Sunday, February 2, 2003

I have had problems with my wrists for about 5 years now. It really started when I worked at Burger King and washed lots of trays every night. I had to remember to not hold the tray up in my left hand and scrub with my right, because that caused pressure on my left hand and wrist. It was diagnosed at tendonitis. The problems come and go and usually the pain and weakness is in my right arm now. Sometimes I wear a wrist brace with a metal support piece. These have a tendency to wear out, so when one starts wearing out, I buy a new one. Okay, I also buy new ones when I can't find one. One day last week I knew where 3 of these braces were and today I can't find one of them. If I weren't completely broke, I would buy another one.

I work at a newspaper. I get to see a lot of the news, and sometimes I just see too much. I get news overload. Sometimes I don't even read the paper - since I put part of it together the night before, I've already read some of it. I know that the shuttle disaster was on all day. We had the tv on at work, the front page was nearly all about that, plus two pages added on for tomorrow's edition. One of the tasks of my job includes selecting photos to go with articles. I also tone and size black & white photos that we get from the Associated Press. While looking through these photos relating to the shuttle disaster Saturday, I noticed a picture of four people looking at a piece of debris from the shuttle. One man had a stick about 1 to 1 1/2 feet long and was nearly poking the debris. One was a woman, holding onto a boy - I think he was 7 or 11... can't remember. Behind them was a man taking a picture. The woman with the boy and the man with the stick were about 2 feet away from the piece which could have come from the Columbia.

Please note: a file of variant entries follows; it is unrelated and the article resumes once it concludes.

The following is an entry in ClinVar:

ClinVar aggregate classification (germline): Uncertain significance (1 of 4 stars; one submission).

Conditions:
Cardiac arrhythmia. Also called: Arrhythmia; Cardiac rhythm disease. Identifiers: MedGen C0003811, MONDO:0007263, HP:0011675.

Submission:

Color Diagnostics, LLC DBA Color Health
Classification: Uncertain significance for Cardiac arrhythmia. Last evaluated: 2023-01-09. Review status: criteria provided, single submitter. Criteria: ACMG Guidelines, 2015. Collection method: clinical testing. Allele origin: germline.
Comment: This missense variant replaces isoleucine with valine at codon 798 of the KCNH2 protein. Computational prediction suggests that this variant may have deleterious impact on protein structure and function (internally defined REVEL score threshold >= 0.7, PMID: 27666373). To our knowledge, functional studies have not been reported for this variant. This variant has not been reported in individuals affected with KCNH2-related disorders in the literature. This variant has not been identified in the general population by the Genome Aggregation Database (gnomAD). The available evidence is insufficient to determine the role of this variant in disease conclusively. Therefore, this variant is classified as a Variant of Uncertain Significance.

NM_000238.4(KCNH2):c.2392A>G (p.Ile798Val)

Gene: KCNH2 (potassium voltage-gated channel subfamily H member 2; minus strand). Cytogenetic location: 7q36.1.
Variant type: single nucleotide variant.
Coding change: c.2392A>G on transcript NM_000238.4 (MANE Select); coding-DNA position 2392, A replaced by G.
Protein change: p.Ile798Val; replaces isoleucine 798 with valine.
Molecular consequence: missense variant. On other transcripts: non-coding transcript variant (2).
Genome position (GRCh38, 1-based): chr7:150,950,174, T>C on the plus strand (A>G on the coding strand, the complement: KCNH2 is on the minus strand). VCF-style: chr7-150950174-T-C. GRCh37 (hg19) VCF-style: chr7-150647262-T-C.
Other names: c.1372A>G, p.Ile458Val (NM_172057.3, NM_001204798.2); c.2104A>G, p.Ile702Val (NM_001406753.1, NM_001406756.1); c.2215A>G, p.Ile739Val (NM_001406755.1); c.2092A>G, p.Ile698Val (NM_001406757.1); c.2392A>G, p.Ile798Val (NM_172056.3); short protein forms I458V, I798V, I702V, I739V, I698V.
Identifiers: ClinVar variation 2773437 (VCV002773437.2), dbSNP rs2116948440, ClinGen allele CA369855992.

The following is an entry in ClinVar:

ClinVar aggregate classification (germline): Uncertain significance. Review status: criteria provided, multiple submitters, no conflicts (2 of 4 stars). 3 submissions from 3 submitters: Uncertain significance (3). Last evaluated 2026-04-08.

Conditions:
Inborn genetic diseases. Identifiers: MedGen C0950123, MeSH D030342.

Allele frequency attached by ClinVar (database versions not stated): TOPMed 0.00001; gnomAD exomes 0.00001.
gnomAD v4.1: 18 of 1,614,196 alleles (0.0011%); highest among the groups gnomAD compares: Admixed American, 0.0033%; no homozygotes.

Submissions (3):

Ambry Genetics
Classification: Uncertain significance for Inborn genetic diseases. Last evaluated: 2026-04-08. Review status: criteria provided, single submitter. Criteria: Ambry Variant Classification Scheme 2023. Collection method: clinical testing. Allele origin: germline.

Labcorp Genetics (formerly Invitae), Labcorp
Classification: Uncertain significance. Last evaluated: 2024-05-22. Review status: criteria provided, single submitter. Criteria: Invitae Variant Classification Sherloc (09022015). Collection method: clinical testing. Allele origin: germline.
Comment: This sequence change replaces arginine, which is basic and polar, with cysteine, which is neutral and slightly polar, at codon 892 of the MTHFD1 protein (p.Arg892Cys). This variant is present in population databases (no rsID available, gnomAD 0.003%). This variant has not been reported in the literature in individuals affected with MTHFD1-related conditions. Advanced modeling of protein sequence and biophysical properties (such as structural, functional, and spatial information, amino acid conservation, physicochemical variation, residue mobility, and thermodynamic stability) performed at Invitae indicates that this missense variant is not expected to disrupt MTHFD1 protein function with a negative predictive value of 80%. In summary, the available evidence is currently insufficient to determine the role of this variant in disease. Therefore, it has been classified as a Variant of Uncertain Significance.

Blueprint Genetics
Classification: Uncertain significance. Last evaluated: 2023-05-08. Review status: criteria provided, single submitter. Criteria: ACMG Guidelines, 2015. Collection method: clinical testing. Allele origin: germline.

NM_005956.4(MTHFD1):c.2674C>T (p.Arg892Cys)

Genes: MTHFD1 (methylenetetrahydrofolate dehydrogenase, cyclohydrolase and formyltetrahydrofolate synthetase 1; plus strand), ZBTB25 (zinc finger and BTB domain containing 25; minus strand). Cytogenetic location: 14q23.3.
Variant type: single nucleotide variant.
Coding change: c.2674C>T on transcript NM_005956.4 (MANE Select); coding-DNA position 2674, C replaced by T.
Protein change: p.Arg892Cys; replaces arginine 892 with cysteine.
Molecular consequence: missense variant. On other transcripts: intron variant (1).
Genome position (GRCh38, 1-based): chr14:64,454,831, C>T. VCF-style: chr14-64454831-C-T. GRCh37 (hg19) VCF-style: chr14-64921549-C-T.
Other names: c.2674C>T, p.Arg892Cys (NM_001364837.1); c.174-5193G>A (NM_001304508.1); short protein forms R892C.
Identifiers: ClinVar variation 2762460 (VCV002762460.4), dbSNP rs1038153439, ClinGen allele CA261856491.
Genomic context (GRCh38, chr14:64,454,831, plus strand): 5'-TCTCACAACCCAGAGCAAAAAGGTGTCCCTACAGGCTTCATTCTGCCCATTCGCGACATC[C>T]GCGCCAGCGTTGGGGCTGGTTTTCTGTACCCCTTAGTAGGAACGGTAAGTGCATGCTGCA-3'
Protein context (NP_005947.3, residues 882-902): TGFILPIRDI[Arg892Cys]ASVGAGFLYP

On the news, they kept saying not to approach the debris, that it could be toxic. At one point, someone went into detail about the fuel system components and that some of the chemicals could (if you breathe it) form a "skin" inside your lungs, and you would die within 48 hours due to lack of oxygen. Now, does that sound like a good idea - take your kid right up to the (possibly) toxic thing. "Oh, honey, look! It's a piece of the shuttle that blew up and 7 people died. Great! Now, take a deep breath... could be nearly your last." Ah, human nature...

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